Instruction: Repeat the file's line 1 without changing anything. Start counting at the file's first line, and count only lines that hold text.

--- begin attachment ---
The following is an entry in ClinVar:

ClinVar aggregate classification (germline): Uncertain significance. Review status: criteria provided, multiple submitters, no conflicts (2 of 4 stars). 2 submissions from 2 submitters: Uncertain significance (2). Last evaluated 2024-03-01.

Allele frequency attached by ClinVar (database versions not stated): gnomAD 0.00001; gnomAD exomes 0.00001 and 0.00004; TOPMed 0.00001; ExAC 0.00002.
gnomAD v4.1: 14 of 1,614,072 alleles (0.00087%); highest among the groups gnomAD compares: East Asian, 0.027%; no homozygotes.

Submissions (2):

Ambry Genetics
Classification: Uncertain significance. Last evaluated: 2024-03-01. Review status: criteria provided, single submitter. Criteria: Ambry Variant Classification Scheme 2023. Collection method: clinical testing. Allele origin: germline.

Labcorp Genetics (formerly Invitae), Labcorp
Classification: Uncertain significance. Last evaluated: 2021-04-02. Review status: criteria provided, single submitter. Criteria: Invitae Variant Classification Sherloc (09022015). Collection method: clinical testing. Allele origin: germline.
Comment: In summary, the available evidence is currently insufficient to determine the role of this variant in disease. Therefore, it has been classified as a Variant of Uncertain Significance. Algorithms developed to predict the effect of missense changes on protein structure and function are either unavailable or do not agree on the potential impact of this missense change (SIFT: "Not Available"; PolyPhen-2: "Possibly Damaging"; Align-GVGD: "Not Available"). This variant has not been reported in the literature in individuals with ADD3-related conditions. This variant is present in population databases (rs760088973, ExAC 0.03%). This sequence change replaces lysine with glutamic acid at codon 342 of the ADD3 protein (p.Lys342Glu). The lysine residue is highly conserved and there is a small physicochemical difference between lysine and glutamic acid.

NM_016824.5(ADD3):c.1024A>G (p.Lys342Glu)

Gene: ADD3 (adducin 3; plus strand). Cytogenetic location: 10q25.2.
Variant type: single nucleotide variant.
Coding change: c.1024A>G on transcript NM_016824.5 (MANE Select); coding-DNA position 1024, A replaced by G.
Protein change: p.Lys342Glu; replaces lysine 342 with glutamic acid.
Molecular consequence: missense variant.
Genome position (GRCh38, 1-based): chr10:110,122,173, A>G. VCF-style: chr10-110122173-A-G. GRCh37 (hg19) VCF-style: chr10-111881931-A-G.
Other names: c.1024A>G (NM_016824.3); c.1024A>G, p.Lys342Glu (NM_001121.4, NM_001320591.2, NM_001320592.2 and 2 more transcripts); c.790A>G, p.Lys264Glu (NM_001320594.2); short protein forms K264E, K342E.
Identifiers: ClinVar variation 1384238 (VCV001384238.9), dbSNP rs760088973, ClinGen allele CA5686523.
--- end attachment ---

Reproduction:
The following is an entry in ClinVar: